The December 2022 issue of IEEE Spectrum is here!

Close bar

Deeply Superficial

Hackers must develop new tricks to modify the guts of today's surface-mount hardware

4 min read

A while back I had the idea of taking a cheap MP3 player, a spare infrared sensor, and a bunch of other parts from the back shelf and cobbling them into a motion-activated sound-effects generator. Each time someone walked onto my porch or into the front hall, the gizmo would bombard the intruder with strange noises, perhaps even a series of different voices or animal calls with every approach.

However, as soon as I opened up the player, I knew I was in trouble. The circuit board was about the size of my little finger, the conductors I wanted to solder to were barely visible, there were no posts to wrap a spare wire around and no vias to poke it through. And a few minutes with the manual showed me that even if I managed to connect to the player's controls, I would need something close to artificial intelligence to do anything useful with them. One press of the power button is on, another press of the same button is play, and repeated presses select sound files from a menu pulled up by pressing another button.

Keep Reading ↓Show less

This article is for IEEE members only. Join IEEE to access our full archive.

Join the world’s largest professional organization devoted to engineering and applied sciences and get access to all of Spectrum’s articles, podcasts, and special reports. Learn more →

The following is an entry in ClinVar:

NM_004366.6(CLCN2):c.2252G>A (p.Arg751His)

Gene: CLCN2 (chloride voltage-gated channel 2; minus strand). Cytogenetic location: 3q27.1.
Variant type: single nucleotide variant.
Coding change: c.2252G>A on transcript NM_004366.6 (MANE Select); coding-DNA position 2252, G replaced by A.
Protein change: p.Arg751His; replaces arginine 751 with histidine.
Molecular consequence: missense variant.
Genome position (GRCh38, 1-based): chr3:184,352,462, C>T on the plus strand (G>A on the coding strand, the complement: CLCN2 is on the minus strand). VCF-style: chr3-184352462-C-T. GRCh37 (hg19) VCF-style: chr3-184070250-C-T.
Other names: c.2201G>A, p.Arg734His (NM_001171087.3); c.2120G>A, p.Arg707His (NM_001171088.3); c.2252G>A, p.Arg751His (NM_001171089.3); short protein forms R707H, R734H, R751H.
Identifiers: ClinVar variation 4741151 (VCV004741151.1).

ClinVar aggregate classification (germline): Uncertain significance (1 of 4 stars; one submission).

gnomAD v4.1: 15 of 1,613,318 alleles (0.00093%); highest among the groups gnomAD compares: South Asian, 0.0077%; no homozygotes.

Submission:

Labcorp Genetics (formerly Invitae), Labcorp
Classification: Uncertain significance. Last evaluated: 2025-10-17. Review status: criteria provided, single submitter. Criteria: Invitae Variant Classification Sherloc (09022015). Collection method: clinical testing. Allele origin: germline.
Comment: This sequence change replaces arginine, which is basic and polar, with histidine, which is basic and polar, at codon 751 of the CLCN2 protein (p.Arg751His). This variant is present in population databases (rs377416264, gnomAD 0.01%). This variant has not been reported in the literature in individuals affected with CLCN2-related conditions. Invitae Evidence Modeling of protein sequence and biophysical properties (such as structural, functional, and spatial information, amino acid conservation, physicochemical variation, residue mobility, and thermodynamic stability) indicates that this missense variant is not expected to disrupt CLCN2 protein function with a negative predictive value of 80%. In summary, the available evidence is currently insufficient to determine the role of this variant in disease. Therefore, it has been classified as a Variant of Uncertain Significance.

If you're already an IEEE member, please sign in to continue reading.

Membership includes:

  • Get unlimited access to IEEE Spectrum content
  • Follow your favorite topics to create a personalized feed of IEEE Spectrum content
  • Save Spectrum articles to read later
  • Network with other technology professionals
  • Establish a professional profile
  • Create a group to share and collaborate on projects
  • Discover IEEE events and activities
  • Join and participate in discussions

From WinZips to Cat GIFs, Jacob Ziv’s Algorithms Have Powered Decades of Compression

The lossless-compression pioneer received the 2021 IEEE Medal of Honor

11 min read
Photo of Jacob Ziv
Photo: Rami Shlush

Lossless data compression seems a bit like a magic trick. Its cousin, lossy compression, is easier to comprehend. Lossy algorithms are used to get music into the popular MP3 format and turn a digital image into a standard JPEG file. They do this by selectively removing bits, taking what scientists know about the way we see and hear to determine which bits we'd least miss. But no one can make the case that the resulting file is a perfect replica of the original.

Not so with lossless data compression. Bits do disappear, making the data file dramatically smaller and thus easier to store and transmit. The important difference is that the bits reappear on command. It's as if the bits are rabbits in a magician's act, disappearing and then reappearing from inside a hat at the wave of a wand.

Keep Reading ↓Show less